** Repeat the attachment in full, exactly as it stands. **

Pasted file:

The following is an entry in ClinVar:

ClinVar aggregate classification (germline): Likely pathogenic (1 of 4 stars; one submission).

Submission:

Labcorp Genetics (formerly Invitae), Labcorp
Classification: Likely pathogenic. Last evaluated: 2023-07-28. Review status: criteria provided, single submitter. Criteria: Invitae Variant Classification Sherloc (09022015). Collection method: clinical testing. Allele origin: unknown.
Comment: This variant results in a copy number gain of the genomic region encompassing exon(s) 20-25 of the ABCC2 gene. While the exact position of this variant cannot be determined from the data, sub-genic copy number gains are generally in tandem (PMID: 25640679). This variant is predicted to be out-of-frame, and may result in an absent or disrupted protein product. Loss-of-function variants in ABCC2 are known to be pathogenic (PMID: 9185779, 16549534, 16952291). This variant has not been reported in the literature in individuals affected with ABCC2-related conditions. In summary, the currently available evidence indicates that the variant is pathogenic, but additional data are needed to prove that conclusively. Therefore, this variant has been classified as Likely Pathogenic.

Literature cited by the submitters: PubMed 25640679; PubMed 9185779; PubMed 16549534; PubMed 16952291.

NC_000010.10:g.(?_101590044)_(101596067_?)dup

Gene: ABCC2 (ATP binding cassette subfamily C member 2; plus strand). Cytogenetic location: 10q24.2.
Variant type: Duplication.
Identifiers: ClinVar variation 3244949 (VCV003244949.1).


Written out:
The following is an entry in ClinVar:

ClinVar aggregate classification (germline): Likely pathogenic (1 of 4 stars; one submission).

Submission:

Labcorp Genetics (formerly Invitae), Labcorp
Classification: Likely pathogenic. Last evaluated: 2023-07-28. Review status: criteria provided, single submitter. Criteria: Invitae Variant Classification Sherloc (09022015). Collection method: clinical testing. Allele origin: unknown.
Comment: This variant results in a copy number gain of the genomic region encompassing exon(s) 20-25 of the ABCC2 gene. While the exact position of this variant cannot be determined from the data, sub-genic copy number gains are generally in tandem (PMID: 25640679). This variant is predicted to be out-of-frame, and may result in an absent or disrupted protein product. Loss-of-function variants in ABCC2 are known to be pathogenic (PMID: 9185779, 16549534, 16952291). This variant has not been reported in the literature in individuals affected with ABCC2-related conditions. In summary, the currently available evidence indicates that the variant is pathogenic, but additional data are needed to prove that conclusively. Therefore, this variant has been classified as Likely Pathogenic.

Literature cited by the submitters: PubMed 25640679; PubMed 9185779; PubMed 16549534; PubMed 16952291.

NC_000010.10:g.(?_101590044)_(101596067_?)dup

Gene: ABCC2 (ATP binding cassette subfamily C member 2; plus strand). Cytogenetic location: 10q24.2.
Variant type: Duplication.
Identifiers: ClinVar variation 3244949 (VCV003244949.1).